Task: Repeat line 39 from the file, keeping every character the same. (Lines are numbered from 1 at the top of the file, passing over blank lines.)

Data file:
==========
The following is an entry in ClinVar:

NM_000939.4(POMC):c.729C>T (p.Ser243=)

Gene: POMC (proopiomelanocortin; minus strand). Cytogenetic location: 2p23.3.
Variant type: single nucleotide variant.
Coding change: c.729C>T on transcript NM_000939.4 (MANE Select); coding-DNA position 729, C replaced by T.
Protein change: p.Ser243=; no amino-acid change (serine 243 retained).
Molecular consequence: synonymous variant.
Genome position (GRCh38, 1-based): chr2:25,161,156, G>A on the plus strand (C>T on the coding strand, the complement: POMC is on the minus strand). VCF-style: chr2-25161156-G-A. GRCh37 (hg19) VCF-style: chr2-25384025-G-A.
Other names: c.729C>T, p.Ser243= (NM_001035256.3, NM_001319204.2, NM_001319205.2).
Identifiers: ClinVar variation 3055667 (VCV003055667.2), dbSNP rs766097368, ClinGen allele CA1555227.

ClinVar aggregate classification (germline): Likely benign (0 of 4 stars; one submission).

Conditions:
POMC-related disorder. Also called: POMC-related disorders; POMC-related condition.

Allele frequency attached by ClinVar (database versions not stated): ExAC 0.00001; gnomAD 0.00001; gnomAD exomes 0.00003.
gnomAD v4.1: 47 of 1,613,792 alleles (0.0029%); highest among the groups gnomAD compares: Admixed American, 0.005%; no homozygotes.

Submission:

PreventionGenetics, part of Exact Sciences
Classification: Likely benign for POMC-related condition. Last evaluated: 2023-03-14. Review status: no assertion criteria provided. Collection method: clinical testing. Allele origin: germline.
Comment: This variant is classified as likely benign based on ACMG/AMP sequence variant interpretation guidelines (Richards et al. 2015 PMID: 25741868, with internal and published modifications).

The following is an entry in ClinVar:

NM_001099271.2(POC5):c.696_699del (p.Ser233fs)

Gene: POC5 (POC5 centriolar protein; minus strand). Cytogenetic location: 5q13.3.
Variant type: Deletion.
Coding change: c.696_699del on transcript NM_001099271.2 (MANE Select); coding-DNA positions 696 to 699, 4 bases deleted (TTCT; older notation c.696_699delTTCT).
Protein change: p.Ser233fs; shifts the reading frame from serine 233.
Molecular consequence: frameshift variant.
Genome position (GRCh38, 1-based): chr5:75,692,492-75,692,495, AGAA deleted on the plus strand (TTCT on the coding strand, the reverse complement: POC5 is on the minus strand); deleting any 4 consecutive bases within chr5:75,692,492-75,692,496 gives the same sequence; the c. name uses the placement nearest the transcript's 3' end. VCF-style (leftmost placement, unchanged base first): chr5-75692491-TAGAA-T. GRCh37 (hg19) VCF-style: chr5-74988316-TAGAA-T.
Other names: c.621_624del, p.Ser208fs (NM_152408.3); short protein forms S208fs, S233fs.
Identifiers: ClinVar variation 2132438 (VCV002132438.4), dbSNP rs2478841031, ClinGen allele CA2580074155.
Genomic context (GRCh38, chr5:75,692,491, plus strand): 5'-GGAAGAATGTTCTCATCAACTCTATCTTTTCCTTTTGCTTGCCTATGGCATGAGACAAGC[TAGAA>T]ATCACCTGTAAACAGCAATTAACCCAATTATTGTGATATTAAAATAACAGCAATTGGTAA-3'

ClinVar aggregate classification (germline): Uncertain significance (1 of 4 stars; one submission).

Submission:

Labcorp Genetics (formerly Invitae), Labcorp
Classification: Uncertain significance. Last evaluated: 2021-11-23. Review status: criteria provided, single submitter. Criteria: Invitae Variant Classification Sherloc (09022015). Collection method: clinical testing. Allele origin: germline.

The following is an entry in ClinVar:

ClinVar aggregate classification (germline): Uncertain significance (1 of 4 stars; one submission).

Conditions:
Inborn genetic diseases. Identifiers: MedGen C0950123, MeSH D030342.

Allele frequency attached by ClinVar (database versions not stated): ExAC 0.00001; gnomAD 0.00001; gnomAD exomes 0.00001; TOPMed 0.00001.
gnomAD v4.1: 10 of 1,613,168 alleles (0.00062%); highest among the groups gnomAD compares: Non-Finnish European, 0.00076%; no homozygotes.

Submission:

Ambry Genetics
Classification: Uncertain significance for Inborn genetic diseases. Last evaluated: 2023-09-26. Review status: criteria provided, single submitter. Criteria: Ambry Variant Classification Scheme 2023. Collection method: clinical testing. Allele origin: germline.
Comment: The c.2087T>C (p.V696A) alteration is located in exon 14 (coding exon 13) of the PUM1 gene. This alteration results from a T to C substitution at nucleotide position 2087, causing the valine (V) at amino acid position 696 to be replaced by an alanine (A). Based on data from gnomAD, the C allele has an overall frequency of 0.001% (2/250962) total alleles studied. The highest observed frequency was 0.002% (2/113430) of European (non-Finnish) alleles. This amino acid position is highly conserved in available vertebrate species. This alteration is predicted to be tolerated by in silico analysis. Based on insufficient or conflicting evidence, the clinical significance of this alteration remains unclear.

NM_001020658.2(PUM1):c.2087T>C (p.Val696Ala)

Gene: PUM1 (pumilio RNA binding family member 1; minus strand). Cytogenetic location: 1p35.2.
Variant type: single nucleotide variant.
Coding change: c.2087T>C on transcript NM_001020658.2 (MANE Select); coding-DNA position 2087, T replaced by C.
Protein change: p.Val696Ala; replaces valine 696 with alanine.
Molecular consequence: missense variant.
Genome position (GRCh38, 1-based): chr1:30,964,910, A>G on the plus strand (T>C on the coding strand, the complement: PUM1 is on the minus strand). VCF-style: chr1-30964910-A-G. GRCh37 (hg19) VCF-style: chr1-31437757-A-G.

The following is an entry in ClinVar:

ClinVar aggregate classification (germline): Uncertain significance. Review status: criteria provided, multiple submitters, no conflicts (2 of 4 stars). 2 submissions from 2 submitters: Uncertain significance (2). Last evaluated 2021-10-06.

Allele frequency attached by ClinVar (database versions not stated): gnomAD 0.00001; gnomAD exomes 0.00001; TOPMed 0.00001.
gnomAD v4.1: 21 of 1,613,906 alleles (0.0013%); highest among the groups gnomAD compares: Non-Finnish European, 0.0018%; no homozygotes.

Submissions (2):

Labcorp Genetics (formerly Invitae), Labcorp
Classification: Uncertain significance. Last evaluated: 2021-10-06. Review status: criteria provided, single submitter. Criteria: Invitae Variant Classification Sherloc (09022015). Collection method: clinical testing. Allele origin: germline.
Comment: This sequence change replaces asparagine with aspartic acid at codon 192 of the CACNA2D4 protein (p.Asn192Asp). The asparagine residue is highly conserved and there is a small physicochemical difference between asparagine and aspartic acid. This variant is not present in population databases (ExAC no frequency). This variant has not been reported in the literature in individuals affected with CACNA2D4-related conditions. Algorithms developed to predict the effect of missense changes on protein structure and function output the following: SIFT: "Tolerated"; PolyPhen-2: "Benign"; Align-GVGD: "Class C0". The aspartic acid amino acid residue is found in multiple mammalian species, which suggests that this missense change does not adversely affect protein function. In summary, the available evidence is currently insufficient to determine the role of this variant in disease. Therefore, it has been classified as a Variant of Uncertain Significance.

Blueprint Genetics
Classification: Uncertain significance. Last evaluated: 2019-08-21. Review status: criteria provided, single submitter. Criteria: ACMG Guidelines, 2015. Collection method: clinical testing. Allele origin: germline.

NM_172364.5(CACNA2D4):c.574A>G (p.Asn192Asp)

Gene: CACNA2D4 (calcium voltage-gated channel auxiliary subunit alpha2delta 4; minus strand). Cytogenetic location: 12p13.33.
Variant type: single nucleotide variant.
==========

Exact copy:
Allele frequency attached by ClinVar (database versions not stated): ExAC 0.00001; gnomAD 0.00001; gnomAD exomes 0.00001; TOPMed 0.00001.